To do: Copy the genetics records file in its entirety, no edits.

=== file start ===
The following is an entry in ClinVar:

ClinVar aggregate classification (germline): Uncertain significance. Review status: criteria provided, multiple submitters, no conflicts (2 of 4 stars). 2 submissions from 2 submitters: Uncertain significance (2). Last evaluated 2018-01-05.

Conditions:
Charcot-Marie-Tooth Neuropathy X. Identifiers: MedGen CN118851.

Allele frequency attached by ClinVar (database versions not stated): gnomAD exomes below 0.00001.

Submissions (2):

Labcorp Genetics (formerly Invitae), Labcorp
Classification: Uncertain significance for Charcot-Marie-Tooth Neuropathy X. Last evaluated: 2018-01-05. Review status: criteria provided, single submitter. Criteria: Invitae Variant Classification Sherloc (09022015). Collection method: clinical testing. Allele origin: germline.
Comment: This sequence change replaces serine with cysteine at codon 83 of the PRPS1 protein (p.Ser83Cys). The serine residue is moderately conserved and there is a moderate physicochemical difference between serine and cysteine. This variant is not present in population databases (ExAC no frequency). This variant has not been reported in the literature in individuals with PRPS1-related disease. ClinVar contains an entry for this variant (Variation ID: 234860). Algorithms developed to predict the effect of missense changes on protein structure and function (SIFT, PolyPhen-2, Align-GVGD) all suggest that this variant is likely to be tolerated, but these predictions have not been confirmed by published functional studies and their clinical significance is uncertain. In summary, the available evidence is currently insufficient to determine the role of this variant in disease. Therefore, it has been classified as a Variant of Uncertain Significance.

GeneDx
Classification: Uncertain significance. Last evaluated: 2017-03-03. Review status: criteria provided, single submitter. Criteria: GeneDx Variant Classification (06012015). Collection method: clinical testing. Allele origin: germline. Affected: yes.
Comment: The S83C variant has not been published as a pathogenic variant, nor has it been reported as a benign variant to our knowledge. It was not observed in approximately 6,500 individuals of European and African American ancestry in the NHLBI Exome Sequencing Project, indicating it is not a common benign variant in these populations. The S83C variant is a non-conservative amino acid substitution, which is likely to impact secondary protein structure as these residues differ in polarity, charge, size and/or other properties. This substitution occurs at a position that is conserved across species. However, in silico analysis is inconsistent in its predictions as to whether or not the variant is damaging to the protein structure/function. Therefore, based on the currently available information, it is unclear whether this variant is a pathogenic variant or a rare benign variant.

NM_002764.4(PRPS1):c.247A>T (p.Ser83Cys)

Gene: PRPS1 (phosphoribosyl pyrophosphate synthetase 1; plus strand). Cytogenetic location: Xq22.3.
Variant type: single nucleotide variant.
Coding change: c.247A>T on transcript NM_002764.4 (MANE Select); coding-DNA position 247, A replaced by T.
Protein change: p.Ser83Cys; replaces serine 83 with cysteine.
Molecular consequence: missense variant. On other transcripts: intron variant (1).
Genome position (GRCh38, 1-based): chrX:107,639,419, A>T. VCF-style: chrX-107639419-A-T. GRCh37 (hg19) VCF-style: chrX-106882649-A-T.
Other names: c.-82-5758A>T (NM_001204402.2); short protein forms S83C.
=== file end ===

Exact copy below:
The following is an entry in ClinVar:

ClinVar aggregate classification (germline): Uncertain significance. Review status: criteria provided, multiple submitters, no conflicts (2 of 4 stars). 2 submissions from 2 submitters: Uncertain significance (2). Last evaluated 2018-01-05.

Conditions:
Charcot-Marie-Tooth Neuropathy X. Identifiers: MedGen CN118851.

Allele frequency attached by ClinVar (database versions not stated): gnomAD exomes below 0.00001.

Submissions (2):

Labcorp Genetics (formerly Invitae), Labcorp
Classification: Uncertain significance for Charcot-Marie-Tooth Neuropathy X. Last evaluated: 2018-01-05. Review status: criteria provided, single submitter. Criteria: Invitae Variant Classification Sherloc (09022015). Collection method: clinical testing. Allele origin: germline.
Comment: This sequence change replaces serine with cysteine at codon 83 of the PRPS1 protein (p.Ser83Cys). The serine residue is moderately conserved and there is a moderate physicochemical difference between serine and cysteine. This variant is not present in population databases (ExAC no frequency). This variant has not been reported in the literature in individuals with PRPS1-related disease. ClinVar contains an entry for this variant (Variation ID: 234860). Algorithms developed to predict the effect of missense changes on protein structure and function (SIFT, PolyPhen-2, Align-GVGD) all suggest that this variant is likely to be tolerated, but these predictions have not been confirmed by published functional studies and their clinical significance is uncertain. In summary, the available evidence is currently insufficient to determine the role of this variant in disease. Therefore, it has been classified as a Variant of Uncertain Significance.

GeneDx
Classification: Uncertain significance. Last evaluated: 2017-03-03. Review status: criteria provided, single submitter. Criteria: GeneDx Variant Classification (06012015). Collection method: clinical testing. Allele origin: germline. Affected: yes.
Comment: The S83C variant has not been published as a pathogenic variant, nor has it been reported as a benign variant to our knowledge. It was not observed in approximately 6,500 individuals of European and African American ancestry in the NHLBI Exome Sequencing Project, indicating it is not a common benign variant in these populations. The S83C variant is a non-conservative amino acid substitution, which is likely to impact secondary protein structure as these residues differ in polarity, charge, size and/or other properties. This substitution occurs at a position that is conserved across species. However, in silico analysis is inconsistent in its predictions as to whether or not the variant is damaging to the protein structure/function. Therefore, based on the currently available information, it is unclear whether this variant is a pathogenic variant or a rare benign variant.

NM_002764.4(PRPS1):c.247A>T (p.Ser83Cys)

Gene: PRPS1 (phosphoribosyl pyrophosphate synthetase 1; plus strand). Cytogenetic location: Xq22.3.
Variant type: single nucleotide variant.
Coding change: c.247A>T on transcript NM_002764.4 (MANE Select); coding-DNA position 247, A replaced by T.
Protein change: p.Ser83Cys; replaces serine 83 with cysteine.
Molecular consequence: missense variant. On other transcripts: intron variant (1).
Genome position (GRCh38, 1-based): chrX:107,639,419, A>T. VCF-style: chrX-107639419-A-T. GRCh37 (hg19) VCF-style: chrX-106882649-A-T.
Other names: c.-82-5758A>T (NM_001204402.2); short protein forms S83C.